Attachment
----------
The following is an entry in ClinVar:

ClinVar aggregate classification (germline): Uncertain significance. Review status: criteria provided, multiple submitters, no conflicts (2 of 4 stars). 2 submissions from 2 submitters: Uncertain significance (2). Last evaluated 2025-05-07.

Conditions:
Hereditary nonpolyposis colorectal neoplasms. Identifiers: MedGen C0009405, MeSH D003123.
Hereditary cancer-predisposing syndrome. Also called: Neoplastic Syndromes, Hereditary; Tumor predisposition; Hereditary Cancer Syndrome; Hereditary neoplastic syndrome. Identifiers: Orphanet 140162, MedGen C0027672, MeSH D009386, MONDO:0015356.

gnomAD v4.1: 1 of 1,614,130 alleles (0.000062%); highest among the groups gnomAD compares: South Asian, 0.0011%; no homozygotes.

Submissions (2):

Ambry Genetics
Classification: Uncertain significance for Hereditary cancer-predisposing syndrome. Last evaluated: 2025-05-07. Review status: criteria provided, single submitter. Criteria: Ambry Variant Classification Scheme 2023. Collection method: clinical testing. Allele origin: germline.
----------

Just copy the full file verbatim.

The following is an entry in ClinVar:

ClinVar aggregate classification (germline): Uncertain significance. Review status: criteria provided, multiple submitters, no conflicts (2 of 4 stars). 2 submissions from 2 submitters: Uncertain significance (2). Last evaluated 2025-05-07.

Conditions:
Hereditary nonpolyposis colorectal neoplasms. Identifiers: MedGen C0009405, MeSH D003123.
Hereditary cancer-predisposing syndrome. Also called: Neoplastic Syndromes, Hereditary; Tumor predisposition; Hereditary Cancer Syndrome; Hereditary neoplastic syndrome. Identifiers: Orphanet 140162, MedGen C0027672, MeSH D009386, MONDO:0015356.

gnomAD v4.1: 1 of 1,614,130 alleles (0.000062%); highest among the groups gnomAD compares: South Asian, 0.0011%; no homozygotes.

Submissions (2):

Ambry Genetics
Classification: Uncertain significance for Hereditary cancer-predisposing syndrome. Last evaluated: 2025-05-07. Review status: criteria provided, single submitter. Criteria: Ambry Variant Classification Scheme 2023. Collection method: clinical testing. Allele origin: germline.